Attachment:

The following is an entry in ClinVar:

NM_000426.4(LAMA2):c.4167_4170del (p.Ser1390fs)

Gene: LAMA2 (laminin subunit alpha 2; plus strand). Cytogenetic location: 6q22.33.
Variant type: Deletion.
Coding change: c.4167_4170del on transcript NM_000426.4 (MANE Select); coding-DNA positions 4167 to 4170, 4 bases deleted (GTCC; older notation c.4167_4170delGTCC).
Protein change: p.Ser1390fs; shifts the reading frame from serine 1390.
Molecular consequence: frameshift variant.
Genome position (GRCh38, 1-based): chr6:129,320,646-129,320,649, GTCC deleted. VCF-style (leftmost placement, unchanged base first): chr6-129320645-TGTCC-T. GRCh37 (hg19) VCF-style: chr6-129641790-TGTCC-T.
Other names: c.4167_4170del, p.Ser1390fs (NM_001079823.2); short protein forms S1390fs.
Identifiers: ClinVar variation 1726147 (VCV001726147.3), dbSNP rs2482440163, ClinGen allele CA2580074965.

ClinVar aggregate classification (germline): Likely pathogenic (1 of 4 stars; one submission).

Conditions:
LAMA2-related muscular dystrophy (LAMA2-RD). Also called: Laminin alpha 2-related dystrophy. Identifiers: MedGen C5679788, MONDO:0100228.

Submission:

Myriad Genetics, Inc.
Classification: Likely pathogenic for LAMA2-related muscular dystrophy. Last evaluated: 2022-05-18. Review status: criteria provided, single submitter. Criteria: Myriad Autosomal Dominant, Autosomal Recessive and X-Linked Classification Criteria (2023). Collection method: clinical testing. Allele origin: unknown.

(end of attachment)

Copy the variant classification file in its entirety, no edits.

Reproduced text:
The following is an entry in ClinVar:

NM_000426.4(LAMA2):c.4167_4170del (p.Ser1390fs)

Gene: LAMA2 (laminin subunit alpha 2; plus strand). Cytogenetic location: 6q22.33.
Variant type: Deletion.
Coding change: c.4167_4170del on transcript NM_000426.4 (MANE Select); coding-DNA positions 4167 to 4170, 4 bases deleted (GTCC; older notation c.4167_4170delGTCC).
Protein change: p.Ser1390fs; shifts the reading frame from serine 1390.
Molecular consequence: frameshift variant.
Genome position (GRCh38, 1-based): chr6:129,320,646-129,320,649, GTCC deleted. VCF-style (leftmost placement, unchanged base first): chr6-129320645-TGTCC-T. GRCh37 (hg19) VCF-style: chr6-129641790-TGTCC-T.
Other names: c.4167_4170del, p.Ser1390fs (NM_001079823.2); short protein forms S1390fs.
Identifiers: ClinVar variation 1726147 (VCV001726147.3), dbSNP rs2482440163, ClinGen allele CA2580074965.

ClinVar aggregate classification (germline): Likely pathogenic (1 of 4 stars; one submission).

Conditions:
LAMA2-related muscular dystrophy (LAMA2-RD). Also called: Laminin alpha 2-related dystrophy. Identifiers: MedGen C5679788, MONDO:0100228.

Submission:

Myriad Genetics, Inc.
Classification: Likely pathogenic for LAMA2-related muscular dystrophy. Last evaluated: 2022-05-18. Review status: criteria provided, single submitter. Criteria: Myriad Autosomal Dominant, Autosomal Recessive and X-Linked Classification Criteria (2023). Collection method: clinical testing. Allele origin: unknown.